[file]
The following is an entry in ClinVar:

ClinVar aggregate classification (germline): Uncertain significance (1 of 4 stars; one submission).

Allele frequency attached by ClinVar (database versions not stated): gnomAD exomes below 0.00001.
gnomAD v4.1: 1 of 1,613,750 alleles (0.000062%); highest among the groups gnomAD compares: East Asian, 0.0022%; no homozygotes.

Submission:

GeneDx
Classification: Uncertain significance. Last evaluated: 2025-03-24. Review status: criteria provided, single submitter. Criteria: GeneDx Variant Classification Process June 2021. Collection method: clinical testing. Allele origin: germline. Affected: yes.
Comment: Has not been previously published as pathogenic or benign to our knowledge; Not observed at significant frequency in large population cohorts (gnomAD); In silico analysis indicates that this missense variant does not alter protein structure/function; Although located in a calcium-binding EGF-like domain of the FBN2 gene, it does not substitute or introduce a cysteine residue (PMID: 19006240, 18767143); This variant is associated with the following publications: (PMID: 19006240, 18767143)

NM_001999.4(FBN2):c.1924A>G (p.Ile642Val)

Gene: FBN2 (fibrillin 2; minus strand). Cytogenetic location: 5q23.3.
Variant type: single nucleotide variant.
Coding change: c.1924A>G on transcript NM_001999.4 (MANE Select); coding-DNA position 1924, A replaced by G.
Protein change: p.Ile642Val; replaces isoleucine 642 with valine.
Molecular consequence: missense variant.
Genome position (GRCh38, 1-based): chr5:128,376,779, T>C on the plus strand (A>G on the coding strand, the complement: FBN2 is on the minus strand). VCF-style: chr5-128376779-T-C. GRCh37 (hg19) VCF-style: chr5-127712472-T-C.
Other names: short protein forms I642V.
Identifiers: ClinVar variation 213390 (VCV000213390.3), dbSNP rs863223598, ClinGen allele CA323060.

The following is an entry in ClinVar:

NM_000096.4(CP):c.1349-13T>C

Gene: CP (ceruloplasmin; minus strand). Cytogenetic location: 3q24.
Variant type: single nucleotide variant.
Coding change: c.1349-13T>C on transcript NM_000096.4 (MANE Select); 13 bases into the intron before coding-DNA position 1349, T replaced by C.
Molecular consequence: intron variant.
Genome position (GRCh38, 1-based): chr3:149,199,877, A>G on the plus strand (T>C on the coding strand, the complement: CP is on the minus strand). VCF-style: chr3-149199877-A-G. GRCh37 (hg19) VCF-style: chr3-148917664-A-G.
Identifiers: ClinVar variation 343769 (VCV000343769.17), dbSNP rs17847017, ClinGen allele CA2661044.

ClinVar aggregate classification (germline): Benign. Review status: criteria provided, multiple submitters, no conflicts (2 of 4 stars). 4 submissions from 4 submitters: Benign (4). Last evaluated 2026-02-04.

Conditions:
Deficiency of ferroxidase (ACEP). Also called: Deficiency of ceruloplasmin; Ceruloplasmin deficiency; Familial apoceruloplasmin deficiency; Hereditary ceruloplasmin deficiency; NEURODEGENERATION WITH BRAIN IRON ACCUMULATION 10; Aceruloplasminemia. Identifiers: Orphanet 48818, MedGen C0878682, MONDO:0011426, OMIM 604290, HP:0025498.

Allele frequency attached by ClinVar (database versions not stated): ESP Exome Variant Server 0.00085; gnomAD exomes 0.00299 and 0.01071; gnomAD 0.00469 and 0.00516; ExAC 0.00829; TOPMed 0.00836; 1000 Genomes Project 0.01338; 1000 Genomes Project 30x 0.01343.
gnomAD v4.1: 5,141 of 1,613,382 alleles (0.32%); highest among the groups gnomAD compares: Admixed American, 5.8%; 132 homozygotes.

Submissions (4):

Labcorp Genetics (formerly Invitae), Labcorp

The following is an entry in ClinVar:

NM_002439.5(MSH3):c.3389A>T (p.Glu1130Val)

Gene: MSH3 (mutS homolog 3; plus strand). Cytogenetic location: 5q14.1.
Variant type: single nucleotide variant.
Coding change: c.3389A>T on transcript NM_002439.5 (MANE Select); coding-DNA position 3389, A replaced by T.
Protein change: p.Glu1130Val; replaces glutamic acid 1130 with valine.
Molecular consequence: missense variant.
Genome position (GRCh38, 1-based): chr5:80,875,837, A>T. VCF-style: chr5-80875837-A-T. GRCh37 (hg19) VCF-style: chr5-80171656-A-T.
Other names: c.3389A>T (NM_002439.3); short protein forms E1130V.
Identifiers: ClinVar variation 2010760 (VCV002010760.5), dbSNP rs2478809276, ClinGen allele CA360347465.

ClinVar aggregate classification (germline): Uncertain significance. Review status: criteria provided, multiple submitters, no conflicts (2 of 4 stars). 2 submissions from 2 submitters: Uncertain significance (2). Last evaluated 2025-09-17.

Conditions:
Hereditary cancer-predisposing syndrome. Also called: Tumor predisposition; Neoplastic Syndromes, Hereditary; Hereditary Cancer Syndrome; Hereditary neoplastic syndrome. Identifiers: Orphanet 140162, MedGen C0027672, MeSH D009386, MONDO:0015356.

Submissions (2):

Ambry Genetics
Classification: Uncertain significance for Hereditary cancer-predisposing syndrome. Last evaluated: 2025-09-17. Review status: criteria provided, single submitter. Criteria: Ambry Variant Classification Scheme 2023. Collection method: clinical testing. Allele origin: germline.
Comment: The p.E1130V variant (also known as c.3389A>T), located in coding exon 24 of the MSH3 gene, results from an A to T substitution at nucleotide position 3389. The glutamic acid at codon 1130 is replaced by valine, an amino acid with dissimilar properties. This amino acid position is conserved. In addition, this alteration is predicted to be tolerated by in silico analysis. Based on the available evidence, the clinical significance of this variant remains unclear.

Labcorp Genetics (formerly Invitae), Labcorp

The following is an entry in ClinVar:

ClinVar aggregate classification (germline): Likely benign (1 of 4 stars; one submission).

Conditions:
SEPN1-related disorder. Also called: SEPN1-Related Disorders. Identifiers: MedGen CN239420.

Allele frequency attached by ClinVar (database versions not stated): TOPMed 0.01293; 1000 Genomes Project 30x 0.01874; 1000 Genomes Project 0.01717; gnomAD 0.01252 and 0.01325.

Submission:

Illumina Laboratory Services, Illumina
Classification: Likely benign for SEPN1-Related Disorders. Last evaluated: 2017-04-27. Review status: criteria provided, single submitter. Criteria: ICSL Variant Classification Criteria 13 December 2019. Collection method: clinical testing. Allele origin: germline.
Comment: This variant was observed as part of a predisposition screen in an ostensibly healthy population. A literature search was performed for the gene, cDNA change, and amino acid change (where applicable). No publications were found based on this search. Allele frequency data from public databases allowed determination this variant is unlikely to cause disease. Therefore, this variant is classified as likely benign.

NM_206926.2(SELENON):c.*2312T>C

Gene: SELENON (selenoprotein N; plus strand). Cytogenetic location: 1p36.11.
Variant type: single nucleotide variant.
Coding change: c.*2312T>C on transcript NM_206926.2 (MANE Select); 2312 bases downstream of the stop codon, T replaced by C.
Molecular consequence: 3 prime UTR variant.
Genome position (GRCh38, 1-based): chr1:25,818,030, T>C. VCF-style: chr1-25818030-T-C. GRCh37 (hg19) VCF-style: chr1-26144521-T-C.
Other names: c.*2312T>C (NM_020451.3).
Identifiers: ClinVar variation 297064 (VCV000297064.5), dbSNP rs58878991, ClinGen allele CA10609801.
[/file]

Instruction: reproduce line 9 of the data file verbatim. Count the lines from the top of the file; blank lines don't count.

NM_001999.4(FBN2):c.1924A>G (p.Ile642Val)